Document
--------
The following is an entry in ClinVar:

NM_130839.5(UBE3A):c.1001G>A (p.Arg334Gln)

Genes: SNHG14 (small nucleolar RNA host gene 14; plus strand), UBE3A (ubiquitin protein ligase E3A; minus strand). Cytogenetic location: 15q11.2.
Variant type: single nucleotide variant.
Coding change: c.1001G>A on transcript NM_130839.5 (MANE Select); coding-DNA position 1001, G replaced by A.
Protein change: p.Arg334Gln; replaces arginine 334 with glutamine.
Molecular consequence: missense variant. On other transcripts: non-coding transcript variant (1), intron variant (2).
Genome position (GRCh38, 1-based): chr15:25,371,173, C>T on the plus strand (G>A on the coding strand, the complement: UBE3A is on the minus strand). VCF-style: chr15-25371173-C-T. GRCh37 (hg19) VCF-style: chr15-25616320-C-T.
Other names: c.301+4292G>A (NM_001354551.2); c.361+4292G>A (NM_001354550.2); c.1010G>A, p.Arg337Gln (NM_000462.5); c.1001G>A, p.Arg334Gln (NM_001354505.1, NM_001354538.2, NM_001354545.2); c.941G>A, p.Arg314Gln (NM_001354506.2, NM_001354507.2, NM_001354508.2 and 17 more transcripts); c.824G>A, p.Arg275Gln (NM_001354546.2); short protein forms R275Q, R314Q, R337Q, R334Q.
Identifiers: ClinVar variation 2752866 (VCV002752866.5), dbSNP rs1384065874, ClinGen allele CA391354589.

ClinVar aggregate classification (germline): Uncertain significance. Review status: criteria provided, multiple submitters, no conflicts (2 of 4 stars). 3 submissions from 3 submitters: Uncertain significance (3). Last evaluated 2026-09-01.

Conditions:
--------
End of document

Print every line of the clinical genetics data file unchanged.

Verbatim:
The following is an entry in ClinVar:

NM_130839.5(UBE3A):c.1001G>A (p.Arg334Gln)

Genes: SNHG14 (small nucleolar RNA host gene 14; plus strand), UBE3A (ubiquitin protein ligase E3A; minus strand). Cytogenetic location: 15q11.2.
Variant type: single nucleotide variant.
Coding change: c.1001G>A on transcript NM_130839.5 (MANE Select); coding-DNA position 1001, G replaced by A.
Protein change: p.Arg334Gln; replaces arginine 334 with glutamine.
Molecular consequence: missense variant. On other transcripts: non-coding transcript variant (1), intron variant (2).
Genome position (GRCh38, 1-based): chr15:25,371,173, C>T on the plus strand (G>A on the coding strand, the complement: UBE3A is on the minus strand). VCF-style: chr15-25371173-C-T. GRCh37 (hg19) VCF-style: chr15-25616320-C-T.
Other names: c.301+4292G>A (NM_001354551.2); c.361+4292G>A (NM_001354550.2); c.1010G>A, p.Arg337Gln (NM_000462.5); c.1001G>A, p.Arg334Gln (NM_001354505.1, NM_001354538.2, NM_001354545.2); c.941G>A, p.Arg314Gln (NM_001354506.2, NM_001354507.2, NM_001354508.2 and 17 more transcripts); c.824G>A, p.Arg275Gln (NM_001354546.2); short protein forms R275Q, R314Q, R337Q, R334Q.
Identifiers: ClinVar variation 2752866 (VCV002752866.5), dbSNP rs1384065874, ClinGen allele CA391354589.

ClinVar aggregate classification (germline): Uncertain significance. Review status: criteria provided, multiple submitters, no conflicts (2 of 4 stars). 3 submissions from 3 submitters: Uncertain significance (3). Last evaluated 2026-09-01.

Conditions: